Fixed versus adjustable rate loans
A fixed-rate loan features the same payment for the entire duration of your mortgage. Your property taxes increase, or rarely, decrease, and so might the homeowner's insurance in your monthly payment. For the most part payments on a fixed-rate loan will be very stable.
Early in a fixed-rate loan, a large percentage of your monthly payment goes toward interest, and a much smaller part toward principal. The amount paid toward your principal amount increases up slowly each month.
You can choose a fixed-rate loan to lock in a low rate. People choose these types of loans because interest rates are low and they wish to lock in this low rate. If you have an Adjustable Rate Mortgage (ARM) now, refinancing into a fixed-rate loan can offer more monthly payment stability. If you have an Adjustable Rate Mortgage (ARM) now, we can assist you in locking a fixed-rate at a favorable rate. Call Quick Quote Mortgage NMLS #388278 at 866-584-4650 to learn more.
Adjustable Rate Mortgages — ARMs, come in a great number of varieties. Generally, interest for ARMs are based on a federal index. A few of these are: the 6-month Certificate of Deposit (CD) rate, the one-year rate on Treasure Securities, the Federal Home Loan Bank's 11th District Cost of Funds Index (COFI), or others.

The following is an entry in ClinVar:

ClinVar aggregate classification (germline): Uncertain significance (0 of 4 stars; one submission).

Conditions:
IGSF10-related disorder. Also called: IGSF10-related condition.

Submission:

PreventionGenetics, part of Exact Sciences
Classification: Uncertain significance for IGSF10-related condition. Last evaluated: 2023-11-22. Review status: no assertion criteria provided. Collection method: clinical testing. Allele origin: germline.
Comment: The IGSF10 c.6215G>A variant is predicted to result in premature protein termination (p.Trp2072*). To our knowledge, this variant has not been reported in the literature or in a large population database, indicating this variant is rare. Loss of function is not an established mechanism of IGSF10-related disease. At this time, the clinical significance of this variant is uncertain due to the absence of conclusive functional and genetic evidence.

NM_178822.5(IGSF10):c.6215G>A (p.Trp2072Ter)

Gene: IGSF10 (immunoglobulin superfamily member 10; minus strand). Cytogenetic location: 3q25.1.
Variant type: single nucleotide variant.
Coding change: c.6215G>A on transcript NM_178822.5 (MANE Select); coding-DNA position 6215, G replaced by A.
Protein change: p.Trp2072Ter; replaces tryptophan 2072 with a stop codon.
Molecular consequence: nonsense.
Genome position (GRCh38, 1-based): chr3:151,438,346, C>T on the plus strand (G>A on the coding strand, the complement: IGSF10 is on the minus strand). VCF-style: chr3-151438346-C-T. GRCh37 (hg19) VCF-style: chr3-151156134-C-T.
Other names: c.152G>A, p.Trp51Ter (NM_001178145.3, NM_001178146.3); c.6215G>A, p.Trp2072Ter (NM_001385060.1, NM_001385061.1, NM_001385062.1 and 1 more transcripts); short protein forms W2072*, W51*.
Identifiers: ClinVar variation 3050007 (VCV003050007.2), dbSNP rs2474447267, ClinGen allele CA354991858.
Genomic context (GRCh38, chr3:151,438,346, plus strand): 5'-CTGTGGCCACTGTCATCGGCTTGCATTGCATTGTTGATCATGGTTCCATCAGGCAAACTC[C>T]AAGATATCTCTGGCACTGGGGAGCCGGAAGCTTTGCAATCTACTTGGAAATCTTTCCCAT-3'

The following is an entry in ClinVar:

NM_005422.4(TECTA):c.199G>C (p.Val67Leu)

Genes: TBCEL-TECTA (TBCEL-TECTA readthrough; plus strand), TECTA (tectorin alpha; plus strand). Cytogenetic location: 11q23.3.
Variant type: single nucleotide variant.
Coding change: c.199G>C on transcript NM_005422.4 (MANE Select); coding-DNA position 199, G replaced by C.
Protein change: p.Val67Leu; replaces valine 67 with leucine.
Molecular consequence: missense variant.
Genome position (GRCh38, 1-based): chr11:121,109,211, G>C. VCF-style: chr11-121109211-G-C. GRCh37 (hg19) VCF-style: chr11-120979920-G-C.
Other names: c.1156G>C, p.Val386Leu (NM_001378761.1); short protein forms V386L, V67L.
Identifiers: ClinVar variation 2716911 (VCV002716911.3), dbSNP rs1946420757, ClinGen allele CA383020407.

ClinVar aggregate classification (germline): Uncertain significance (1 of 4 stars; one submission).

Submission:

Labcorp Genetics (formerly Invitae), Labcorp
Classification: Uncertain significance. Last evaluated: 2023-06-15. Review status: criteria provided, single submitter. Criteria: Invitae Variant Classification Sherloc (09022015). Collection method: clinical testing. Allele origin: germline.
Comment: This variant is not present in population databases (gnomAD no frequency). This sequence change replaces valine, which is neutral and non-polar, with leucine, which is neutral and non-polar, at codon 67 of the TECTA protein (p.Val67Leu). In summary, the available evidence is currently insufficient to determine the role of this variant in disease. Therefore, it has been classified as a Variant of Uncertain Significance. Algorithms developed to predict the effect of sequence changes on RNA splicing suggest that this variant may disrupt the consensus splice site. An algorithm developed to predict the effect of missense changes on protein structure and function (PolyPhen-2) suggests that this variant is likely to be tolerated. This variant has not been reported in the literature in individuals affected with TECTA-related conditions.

Most programs feature a cap that protects borrowers from sudden monthly payment increases. Your ARM may feature a cap on interest rate variances over the course of a year. For example: no more than two percent per year, even though the underlying index goes up by more than two percent. Sometimes an ARM has a "payment cap" that guarantees that your payment can't go above a certain amount in a given year. Plus, almost all ARMs feature a "lifetime cap" — this cap means that the rate won't go over the capped amount.
ARMs usually start at a very low rate that usually increases as the loan ages. You've probably read about 5/1 or 3/1 ARMs. For these loans, the introductory rate is fixed for three or five years. After this period it adjusts every year. These types of loans are fixed for 3 or 5 years, then they adjust. Loans like this are best for people who expect to move within three or five years. These types of adjustable rate programs benefit people who plan to sell their house or refinance before the loan adjusts.
You might choose an ARM to get a very low initial rate and plan on moving, refinancing or absorbing the higher rate after the initial rate goes up. ARMs can be risky if property values decrease and borrowers are unable to sell their home or refinance their loan.
Have questions about mortgage loans? Call us at 866-584-4650. We answer questions about different types of loans every day.